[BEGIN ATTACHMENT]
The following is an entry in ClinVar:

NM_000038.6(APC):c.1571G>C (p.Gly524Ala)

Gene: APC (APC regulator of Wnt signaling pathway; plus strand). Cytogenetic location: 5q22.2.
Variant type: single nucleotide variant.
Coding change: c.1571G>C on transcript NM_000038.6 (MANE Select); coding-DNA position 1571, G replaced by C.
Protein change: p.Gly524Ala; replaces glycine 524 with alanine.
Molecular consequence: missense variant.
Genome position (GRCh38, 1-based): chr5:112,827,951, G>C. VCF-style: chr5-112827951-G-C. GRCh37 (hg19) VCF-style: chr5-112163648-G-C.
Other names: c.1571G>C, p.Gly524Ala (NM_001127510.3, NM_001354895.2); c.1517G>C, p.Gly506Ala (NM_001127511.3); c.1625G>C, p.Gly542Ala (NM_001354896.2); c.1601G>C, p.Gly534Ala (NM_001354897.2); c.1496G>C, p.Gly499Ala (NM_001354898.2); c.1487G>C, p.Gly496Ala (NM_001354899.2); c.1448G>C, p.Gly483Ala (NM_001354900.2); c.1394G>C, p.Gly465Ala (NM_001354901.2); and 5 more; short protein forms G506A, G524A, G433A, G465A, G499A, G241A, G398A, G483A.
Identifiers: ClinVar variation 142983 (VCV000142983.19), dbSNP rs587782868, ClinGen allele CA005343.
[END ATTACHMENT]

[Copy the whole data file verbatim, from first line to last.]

The following is an entry in ClinVar:

NM_000038.6(APC):c.1571G>C (p.Gly524Ala)

Gene: APC (APC regulator of Wnt signaling pathway; plus strand). Cytogenetic location: 5q22.2.
Variant type: single nucleotide variant.
Coding change: c.1571G>C on transcript NM_000038.6 (MANE Select); coding-DNA position 1571, G replaced by C.
Protein change: p.Gly524Ala; replaces glycine 524 with alanine.
Molecular consequence: missense variant.
Genome position (GRCh38, 1-based): chr5:112,827,951, G>C. VCF-style: chr5-112827951-G-C. GRCh37 (hg19) VCF-style: chr5-112163648-G-C.
Other names: c.1571G>C, p.Gly524Ala (NM_001127510.3, NM_001354895.2); c.1517G>C, p.Gly506Ala (NM_001127511.3); c.1625G>C, p.Gly542Ala (NM_001354896.2); c.1601G>C, p.Gly534Ala (NM_001354897.2); c.1496G>C, p.Gly499Ala (NM_001354898.2); c.1487G>C, p.Gly496Ala (NM_001354899.2); c.1448G>C, p.Gly483Ala (NM_001354900.2); c.1394G>C, p.Gly465Ala (NM_001354901.2); and 5 more; short protein forms G506A, G524A, G433A, G465A, G499A, G241A, G398A, G483A.
Identifiers: ClinVar variation 142983 (VCV000142983.19), dbSNP rs587782868, ClinGen allele CA005343.